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    This is exactly the answer I was looking for. Thank you. – Joe443 Dec 2 '15 at 7:55
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    @djechlin Fair point; edited my answer to reflect that. – D.Salo Dec 2 '15 at 23:29
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Winston Churchill, or perhaps it was Benjamin Disraeli, wrote: "Never apologise, never explain."

It is sufficient when resigning from any employment engagement to simply state that fact together with the effective date. A cordial thanks for the opportunities afforded at your present position together with an expression of appreciation for the colleagues that you have encountered there are customary when appropriate and are best omitted when not.

There is no requirement to provide any further details whatsoever. Offering vague platitudes respecting 'other opportunities' in their place simply state the obvious and often prove more awkward for both the writer and the reader than anything else.

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    I've found a short explanation is better than none. For example, "a deal I couldn't refuse, and exciting project with great pay" goes over a LOT better than no explanation. Give people something they can identify with. – Brian Knoblauch Dec 1 '15 at 16:37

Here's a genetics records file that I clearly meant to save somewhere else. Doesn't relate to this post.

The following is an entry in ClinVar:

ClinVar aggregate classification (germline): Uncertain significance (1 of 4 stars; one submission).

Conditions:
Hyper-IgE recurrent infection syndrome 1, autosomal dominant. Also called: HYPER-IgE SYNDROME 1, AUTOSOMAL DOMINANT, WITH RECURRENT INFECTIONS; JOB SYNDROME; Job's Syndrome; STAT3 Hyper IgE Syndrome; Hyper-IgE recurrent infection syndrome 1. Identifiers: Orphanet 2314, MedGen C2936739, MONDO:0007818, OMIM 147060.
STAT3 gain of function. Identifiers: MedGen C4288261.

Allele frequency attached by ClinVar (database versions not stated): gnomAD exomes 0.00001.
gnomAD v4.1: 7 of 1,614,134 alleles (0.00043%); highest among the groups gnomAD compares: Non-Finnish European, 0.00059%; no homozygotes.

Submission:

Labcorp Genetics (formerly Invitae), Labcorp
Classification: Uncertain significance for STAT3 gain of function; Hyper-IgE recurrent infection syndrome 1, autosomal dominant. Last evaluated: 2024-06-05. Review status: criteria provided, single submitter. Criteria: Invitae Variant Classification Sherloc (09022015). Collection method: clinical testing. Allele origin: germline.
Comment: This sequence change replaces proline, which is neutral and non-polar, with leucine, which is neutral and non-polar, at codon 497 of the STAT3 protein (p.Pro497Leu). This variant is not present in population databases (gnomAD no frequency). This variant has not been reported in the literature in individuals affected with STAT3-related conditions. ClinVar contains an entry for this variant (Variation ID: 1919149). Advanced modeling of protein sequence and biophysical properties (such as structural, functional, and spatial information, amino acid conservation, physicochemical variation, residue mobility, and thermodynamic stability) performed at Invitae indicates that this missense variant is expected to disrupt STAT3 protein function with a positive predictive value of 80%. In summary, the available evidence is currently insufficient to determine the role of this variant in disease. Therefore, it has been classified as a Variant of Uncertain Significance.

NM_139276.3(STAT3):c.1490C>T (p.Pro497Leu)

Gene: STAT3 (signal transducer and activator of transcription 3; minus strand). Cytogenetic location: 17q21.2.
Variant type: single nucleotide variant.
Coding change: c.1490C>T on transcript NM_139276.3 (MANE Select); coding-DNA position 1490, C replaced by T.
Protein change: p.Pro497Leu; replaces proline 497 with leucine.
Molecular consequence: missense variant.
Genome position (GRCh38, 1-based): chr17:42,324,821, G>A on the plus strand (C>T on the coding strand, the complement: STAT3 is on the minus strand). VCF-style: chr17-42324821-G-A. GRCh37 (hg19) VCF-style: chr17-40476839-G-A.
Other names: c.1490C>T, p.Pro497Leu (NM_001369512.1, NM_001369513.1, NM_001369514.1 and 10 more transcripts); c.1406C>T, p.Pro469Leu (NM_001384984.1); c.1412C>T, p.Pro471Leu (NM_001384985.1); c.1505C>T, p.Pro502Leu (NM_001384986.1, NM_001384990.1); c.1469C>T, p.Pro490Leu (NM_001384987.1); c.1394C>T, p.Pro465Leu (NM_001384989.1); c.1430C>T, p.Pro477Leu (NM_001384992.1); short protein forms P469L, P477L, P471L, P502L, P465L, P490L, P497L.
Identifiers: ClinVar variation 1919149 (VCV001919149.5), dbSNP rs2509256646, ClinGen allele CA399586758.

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    Most people appreciate some kind of explanation. Perhaps you don't owe them anything, but they're still human beings, and they have helped out in the past. It's decent to give them a bit of explanation, it will make them happier. – Richard Rast Dec 1 '15 at 21:24
  • It is my experience that most people change jobs for a number of conflated reasons. No one reason predominates except perhaps in retrospect. I deeply suspect that had the OP been given a tenure track position that the impetus to consider other opportunities would have been much diminished if not altogether absent. In my opinion this is the crux of his desire not to reveal the 'real' reason for leaving. It is not about the money in the end. This is really about the uncertainty of his future. In these circumstances the less said the better. – James B. Byrne Dec 2 '15 at 19:01